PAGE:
As a journalist, author and filmmaker, much of my recent work has evolved around reporting on veterans and military issues. I’ve gained a wealth of knowledge about those topics as they relate to Nevada in particular. Because of that and other details of my experience, I have been tasked by the Nevada Department of Veterans Services to locate, research the history of, and photograph the dozens of veterans memorials that are situated throughout the state. The collected information will appear on the NDVS website.
I’m beginning the search in Clark County. In the coming months I’ll begin researching memorials in Nye County and then continue north during the spring and summer months.
While the majority of statewide veterans memorial locations are known, there are many more that sadly have been forgotten. Some are isolated in what over the years have become large urban areas, which often serve to hide vintage memorials. Some are behind buildings, covered by signage, hidden by fencing or lost inside unattended overgrown foliage. The memorials were constructed to honor the brave men and women who served in our nation’s military. It’s our responsibility to let them see the light of day again.
One of the catalysts that prompted the project was my discovery of a memorial near downtown Las Vegas that was erected in 1905 to honor Gold Star families. It’s on city property, but it’s hidden in plain sight behind a fence on the grounds of a senior center.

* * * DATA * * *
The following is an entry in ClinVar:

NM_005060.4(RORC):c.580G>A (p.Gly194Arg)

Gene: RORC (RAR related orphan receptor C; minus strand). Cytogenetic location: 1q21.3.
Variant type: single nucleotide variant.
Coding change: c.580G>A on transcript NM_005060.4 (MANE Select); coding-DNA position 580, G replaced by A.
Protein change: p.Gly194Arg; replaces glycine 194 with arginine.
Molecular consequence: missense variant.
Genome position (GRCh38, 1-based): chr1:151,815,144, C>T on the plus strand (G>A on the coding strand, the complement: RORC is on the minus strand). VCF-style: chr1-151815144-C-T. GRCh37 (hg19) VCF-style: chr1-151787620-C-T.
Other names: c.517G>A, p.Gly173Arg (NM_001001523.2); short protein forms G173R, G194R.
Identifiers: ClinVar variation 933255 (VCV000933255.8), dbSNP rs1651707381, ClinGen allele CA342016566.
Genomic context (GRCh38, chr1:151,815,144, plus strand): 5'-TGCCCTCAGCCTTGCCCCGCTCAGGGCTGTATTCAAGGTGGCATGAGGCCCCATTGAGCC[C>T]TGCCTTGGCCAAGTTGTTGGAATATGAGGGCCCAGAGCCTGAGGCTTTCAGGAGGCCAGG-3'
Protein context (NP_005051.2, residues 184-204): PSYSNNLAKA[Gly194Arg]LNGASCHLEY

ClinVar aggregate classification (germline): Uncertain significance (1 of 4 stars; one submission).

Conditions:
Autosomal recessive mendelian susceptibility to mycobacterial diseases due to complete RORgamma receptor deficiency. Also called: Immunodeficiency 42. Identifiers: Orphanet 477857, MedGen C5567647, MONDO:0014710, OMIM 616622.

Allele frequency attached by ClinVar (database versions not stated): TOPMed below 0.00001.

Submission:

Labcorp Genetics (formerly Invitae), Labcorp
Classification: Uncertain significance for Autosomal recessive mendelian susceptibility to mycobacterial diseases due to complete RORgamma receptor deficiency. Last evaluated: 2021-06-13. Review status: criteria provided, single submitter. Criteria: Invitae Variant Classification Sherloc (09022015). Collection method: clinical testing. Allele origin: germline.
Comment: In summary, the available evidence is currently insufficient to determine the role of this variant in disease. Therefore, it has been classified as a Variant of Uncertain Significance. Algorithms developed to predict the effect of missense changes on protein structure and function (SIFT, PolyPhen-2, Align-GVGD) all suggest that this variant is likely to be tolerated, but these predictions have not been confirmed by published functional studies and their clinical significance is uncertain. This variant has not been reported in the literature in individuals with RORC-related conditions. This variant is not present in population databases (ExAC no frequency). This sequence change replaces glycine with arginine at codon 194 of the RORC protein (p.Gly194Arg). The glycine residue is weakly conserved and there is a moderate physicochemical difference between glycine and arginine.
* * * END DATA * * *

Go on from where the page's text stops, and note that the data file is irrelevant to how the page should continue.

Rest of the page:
While I was researching an article about Gold Star families, I happened to come across information about the edifice. Over the years I have driven past the location hundreds of times, but I never realized it was there until I came upon the research. That, and the great work of promoting veterans by the NDVS, was responsible for my being asked to take on the project.
NDVS is Nevada’s stellar veterans organization, and the assignment to research veterans memorials throughout the Silver State is an amazing opportunity. It’s an honor that I am very proud to be a part of. I’ll be contacting mayors, city managers, public information officers, visitors bureaus, museums, historical societies, veterans organizations and other knowledgeable parties who may have information concerning veterans memorials in other areas.
My interest in the history of the Silver State is deep. I’m a founding member and two-term chairman of the Las Vegas Historic Preservation Commission and I’ve written about Nevada and military history for various publications, including this newspaper.
I am aware that Boulder City has numerous veterans memorials, including many at the Southern Nevada Veterans Memorial Cemetery, that are openly visible and in select areas. But if anyone has information about other Nevada veterans memorials in the state that may not be widely known, please forward information to me at firstname.lastname@example.org.
Chuck N. Baker is a Purple Heart veteran of the Vietnam War and the host of “That’s America to Me” every Sunday at 7 a.m. on 97.1-FM.